I woke up this morning to find Taiwan's Yahoo server rejecting emails that were supposedly sent using my server.  I originally figured it was the regular old spammer trick of using invalid return addresses until I noticed that it was one of my servers who was reporting the failure, rather than an external machine.

It turns out I had configured one service in sort of a test mode (ie. accept all logins, without checking the password) years ago, presumably when the computer was still in my house, and at that point, I didn't have a checklist of things to configure when setting up new servers, and so never got around to locking it down appropriately.  Since then, customers are using that server, but never noticed that the password didn't matter.  It is strange that it took so long for the spammers to find it, and fortunately for me, most of the mails (~2500 of them) were blocked by the receiver temporarily, and so gave me time to stop it and fix the bug.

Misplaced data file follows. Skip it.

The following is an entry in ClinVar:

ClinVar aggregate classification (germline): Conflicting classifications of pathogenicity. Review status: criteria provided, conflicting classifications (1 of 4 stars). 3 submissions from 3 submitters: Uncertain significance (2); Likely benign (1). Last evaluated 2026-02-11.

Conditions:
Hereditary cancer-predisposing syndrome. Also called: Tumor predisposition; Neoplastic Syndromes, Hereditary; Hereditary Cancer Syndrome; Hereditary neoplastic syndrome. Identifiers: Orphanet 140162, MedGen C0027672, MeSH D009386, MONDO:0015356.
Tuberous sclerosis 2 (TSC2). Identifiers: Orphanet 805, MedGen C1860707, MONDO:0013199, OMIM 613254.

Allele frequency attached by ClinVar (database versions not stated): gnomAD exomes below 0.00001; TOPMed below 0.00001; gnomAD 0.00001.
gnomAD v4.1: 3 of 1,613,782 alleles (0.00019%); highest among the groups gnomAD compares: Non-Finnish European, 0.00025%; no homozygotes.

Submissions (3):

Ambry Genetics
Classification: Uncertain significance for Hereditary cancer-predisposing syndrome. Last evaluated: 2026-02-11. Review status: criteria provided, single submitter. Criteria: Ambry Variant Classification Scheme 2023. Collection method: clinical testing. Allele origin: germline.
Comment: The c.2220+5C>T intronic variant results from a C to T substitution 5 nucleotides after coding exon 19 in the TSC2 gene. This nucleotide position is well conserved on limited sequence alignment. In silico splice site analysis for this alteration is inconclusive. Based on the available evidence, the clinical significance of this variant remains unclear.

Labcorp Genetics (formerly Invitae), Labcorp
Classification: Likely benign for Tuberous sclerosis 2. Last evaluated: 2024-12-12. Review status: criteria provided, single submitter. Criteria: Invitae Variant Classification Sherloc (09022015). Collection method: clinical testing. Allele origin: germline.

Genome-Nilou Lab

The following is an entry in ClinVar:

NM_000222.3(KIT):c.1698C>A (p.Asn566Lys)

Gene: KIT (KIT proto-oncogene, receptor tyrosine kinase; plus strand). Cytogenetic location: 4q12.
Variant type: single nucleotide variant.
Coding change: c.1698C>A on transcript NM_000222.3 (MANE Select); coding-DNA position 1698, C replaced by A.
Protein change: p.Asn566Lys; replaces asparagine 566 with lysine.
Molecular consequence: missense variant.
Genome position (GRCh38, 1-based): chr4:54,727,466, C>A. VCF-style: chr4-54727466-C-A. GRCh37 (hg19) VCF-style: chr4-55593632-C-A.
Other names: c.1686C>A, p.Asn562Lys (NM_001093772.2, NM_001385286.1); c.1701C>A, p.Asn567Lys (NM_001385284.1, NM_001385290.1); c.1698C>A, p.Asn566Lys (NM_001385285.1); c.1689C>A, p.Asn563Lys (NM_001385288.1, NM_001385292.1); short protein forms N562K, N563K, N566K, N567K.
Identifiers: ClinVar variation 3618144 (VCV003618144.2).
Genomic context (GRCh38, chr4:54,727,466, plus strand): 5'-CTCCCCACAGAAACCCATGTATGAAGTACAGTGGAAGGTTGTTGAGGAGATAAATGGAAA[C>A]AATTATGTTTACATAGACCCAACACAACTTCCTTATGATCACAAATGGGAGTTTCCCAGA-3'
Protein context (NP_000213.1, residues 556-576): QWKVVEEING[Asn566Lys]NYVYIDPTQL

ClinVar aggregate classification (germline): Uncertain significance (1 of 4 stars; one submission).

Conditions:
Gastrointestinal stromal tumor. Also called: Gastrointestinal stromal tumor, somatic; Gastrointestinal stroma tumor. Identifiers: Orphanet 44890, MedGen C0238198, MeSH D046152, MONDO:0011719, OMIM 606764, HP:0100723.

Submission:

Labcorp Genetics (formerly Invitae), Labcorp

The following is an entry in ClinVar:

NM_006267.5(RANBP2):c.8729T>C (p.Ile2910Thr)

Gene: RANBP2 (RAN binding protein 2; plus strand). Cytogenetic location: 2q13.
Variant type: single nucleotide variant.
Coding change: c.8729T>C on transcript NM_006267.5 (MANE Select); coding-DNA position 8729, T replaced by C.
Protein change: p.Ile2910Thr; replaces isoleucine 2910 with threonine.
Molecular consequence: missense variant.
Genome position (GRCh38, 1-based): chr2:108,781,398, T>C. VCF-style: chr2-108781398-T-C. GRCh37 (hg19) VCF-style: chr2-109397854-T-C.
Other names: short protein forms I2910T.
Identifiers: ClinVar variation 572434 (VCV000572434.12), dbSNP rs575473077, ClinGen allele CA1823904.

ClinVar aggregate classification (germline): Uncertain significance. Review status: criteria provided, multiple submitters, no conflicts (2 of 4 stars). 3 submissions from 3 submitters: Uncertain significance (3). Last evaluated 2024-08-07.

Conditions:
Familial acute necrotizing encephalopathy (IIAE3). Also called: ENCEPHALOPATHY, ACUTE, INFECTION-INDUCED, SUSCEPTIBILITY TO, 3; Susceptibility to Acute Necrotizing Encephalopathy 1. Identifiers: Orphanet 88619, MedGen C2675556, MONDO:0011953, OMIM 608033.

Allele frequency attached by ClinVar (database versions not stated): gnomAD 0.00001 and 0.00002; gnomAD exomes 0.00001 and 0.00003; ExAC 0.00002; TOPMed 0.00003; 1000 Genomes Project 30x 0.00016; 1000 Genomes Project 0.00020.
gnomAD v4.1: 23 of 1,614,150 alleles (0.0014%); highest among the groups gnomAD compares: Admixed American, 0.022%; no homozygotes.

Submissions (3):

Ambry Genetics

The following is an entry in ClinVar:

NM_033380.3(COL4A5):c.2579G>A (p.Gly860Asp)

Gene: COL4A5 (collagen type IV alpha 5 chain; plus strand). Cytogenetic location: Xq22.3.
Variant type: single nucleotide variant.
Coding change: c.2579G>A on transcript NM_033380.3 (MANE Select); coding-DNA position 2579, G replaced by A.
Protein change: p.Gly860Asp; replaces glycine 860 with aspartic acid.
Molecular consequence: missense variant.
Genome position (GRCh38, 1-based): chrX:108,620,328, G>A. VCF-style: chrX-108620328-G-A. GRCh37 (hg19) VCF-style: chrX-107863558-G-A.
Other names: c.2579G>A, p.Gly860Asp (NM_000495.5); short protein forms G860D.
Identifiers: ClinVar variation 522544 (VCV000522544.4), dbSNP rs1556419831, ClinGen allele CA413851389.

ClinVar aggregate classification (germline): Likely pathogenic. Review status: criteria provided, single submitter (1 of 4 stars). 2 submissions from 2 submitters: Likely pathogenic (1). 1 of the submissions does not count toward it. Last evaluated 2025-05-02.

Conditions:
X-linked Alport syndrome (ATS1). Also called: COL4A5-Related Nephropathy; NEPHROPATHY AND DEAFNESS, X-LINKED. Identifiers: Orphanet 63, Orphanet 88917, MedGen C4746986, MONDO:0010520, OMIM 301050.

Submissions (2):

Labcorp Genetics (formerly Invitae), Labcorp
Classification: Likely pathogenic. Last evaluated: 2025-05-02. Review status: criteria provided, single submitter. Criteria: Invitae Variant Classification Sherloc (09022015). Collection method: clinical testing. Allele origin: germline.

After I fixed the problem, I went looking for who did it, and called up the ISP where the machine is located.  They have an 800 number which when you call it directs you to call a 10-10-XX number. At the end of the message they mention that it costs $5 to call that number.  Kind of steep!  I wonder if just my misdialing some digits on your phone, and you end up calling that number if you automatically get charged, or if there if you have to agree to the charge once you place the call.

In any case, I won't be calling it, and I assume that "Managed Solutions Group" if that is even their real name, are spammers, or at least don't mind having spammers on their network, which is pretty much the same thing in my book.

Posted by Jon Daley on March 18, 2008, 11:55 am | Read 5048 times
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